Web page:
This series reports on and updates latest information on the involvement of national social partners in policymaking. The series analyses the involvement of national social partners in the implementation of policy reforms within the framework of social dialogue practices, including their involvement in elaborating the National Reform Programmes (NRPs).
This series reports on the new forms of employment emerging across Europe that are driven by societal, economic and technological developments and are different from traditional standard or non-standard employment in a number of ways. This series explores what characterises these new employment forms and what implications they have for working conditions and the labour market.
The European Company Survey (ECS) is carried out every four to five years since its inception in 2004–2005, with the latest edition in 2019. The survey is designed to provide information on workplace practices to develop and evaluate socioeconomic policy in the EU. It covers issues around work organisation, working time arrangements and work–life balance, flexibility, workplace innovation, employee involvement, human resource management, social dialogue, and most recently also skills use, skills strategies and digitalisation.
The European Jobs Monitor tracks changes in employment structure and contributes to the debate about whether European labour markets are polarising or upgrading. The European Jobs Monitor report in 2021 looks in particular at two dimensions of change in labour supply – increased female participation and population/workforce ageing – to show how they can contribute to an understanding of recent changes in employment structure.
This study presents policy-relevant findings on differential pay rates for men and women at occupational level. Previous research has underlined that the gender pay gap is biggest – and has been slowest to narrow – in well-paid jobs requiring professional qualifications. These are also jobs in which the female worker share is increasing relatively fast. The report maps the extent of the gender pay gap across the job-wage distribution, taking into account the shifting gender composition of specific sectors, occupations and jobs.
While often considered staid, social partner organisations have developed different ways of using technology to communicate with their members, as well as to organise, mobilise and develop both internally, among staff, and externally, vis-à-vis members and the public. This topical update maps current practices in social partner organisations, describes developments in the use of technologies, and outlines the impact on social partner activities and organisation.
What have been the major trends and policy developments regarding digitalisation in Europe? What do we know about the deployment of automation, digitisation and the platform economy? This flagship publication provides an overview of developments in Europe in recent years, as well as mapping the observable or expected effects on employment and working conditions, as well as exploring the implications from a policy perspective.
This report analyses and compares the industrial relations landscape in a number of sectors and activities that form a public service cluster. The report draws on Eurofound’s recent representativeness studies investigating the following sectors: education, human health, central government administration and local and regional government sector (including social services).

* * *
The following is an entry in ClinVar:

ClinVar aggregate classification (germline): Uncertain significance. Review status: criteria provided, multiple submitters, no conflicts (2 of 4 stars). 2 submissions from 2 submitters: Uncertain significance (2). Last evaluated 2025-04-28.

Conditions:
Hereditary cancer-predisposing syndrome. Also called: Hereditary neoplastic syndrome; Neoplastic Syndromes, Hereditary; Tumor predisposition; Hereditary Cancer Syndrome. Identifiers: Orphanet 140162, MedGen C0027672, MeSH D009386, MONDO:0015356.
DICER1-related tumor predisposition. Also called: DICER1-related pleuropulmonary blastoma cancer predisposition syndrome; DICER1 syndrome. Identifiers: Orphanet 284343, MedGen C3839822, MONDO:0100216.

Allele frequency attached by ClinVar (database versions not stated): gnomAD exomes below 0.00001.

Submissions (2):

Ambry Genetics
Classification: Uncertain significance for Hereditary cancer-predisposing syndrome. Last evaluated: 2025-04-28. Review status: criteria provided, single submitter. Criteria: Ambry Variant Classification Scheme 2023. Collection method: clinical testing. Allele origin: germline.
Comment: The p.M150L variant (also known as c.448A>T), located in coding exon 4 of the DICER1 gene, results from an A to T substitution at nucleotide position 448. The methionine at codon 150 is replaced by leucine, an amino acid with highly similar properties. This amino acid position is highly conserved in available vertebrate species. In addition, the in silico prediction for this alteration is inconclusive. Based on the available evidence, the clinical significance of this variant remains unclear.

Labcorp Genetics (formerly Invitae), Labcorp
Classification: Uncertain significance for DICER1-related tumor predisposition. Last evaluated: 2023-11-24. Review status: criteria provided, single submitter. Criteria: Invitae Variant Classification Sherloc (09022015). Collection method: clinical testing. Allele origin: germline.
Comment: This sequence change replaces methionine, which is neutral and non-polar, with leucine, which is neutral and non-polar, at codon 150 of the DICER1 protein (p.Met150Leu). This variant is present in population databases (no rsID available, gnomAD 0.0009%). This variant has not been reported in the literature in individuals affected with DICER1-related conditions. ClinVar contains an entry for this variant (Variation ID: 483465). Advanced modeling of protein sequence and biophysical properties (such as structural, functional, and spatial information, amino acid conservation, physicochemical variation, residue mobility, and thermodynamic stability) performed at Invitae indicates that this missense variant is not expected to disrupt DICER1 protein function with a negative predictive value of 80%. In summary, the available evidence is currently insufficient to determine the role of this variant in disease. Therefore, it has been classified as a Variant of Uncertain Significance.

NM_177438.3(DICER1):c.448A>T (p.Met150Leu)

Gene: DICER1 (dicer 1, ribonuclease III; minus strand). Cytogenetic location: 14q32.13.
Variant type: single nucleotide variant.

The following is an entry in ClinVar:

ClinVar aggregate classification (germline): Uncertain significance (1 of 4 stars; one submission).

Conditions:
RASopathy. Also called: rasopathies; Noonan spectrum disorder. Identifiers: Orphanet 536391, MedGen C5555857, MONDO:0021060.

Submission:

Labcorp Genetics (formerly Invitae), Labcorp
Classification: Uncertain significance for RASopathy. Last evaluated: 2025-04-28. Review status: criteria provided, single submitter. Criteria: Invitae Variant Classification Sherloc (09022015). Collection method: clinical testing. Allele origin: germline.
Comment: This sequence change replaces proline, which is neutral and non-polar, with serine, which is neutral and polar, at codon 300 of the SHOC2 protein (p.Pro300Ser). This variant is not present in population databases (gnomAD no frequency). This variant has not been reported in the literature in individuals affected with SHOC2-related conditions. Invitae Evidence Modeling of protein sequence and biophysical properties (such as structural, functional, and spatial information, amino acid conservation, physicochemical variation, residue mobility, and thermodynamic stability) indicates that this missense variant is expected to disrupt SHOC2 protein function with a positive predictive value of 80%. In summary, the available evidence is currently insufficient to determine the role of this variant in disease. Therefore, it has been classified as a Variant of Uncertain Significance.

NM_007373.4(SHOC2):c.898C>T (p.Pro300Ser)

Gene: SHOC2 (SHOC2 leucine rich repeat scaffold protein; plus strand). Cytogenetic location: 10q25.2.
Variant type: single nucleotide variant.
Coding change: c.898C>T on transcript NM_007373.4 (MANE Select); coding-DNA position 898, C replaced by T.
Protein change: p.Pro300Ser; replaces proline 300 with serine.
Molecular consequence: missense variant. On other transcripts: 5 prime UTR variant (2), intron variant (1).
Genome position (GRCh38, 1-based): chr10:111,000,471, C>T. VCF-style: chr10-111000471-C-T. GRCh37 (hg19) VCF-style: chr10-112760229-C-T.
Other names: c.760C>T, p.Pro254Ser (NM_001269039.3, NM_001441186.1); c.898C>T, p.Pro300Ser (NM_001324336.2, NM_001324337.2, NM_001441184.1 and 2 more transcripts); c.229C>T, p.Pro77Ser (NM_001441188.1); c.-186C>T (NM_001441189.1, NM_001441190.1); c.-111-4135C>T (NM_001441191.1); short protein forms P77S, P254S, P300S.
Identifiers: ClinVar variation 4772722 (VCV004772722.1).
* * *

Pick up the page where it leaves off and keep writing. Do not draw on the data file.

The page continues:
The COVID-19 pandemic radically reshaped workplace practices and work organisation across the EU. This report explores changes that occurred as a result of or during the COVID-19 pandemic in areas such as technological transformation, decision-making and remote working. The research sets out to learn from company experiences and measures that have proved critical to keeping businesses running. It aims to inform policymakers, employers and trade unions on how to make businesses, workplaces and workers more resilient in the face of a crisis such as COVID-19.
Following improvements in economic growth and labour market participation after the global financial and economic crisis, the COVID-19 pandemic constitutes a new, unprecedented challenge for the EU. The crisis threatens to pose an existential challenge to the EU’s cohesion and legitimacy. The subject of upward convergence is once again centre stage in the European policy debate. Expanding on work done on this topic in previous years, this flagship report traces developments in economic and social indicators between the economic crisis and the onset of the COVID-19 pandemic.
This report captures the impact of the COVID-19 crisis on the quality of life of older citizens, including the impact on their well-being, finances, employment and social inclusion. It explores the effects on care use and reliance on other support. The report analyses policy measures that have been implemented in EU Member States that have proven particularly important for the quality of life of older citizens, for example, measures to support independent living.
This report examines the phenomenon of overtime in the EU, providing a comparative description of how it is regulated in EU Member States. It also assesses how contentious the issue can be and investigates the reasons behind the various disputes and debates. Finally, the report attempts to quantify and characterise the share of overtime for which workers are not paid or compensated. The analysis is based on information collected in EU Member States by the Network of Eurofound Correspondents.
As the EU embarks on the transition to a climate-neutral economy, it is crucial to understand the impact of such a transition on production models, employment, work organisation, working conditions, social dialogue and citizens’ lives and living conditions.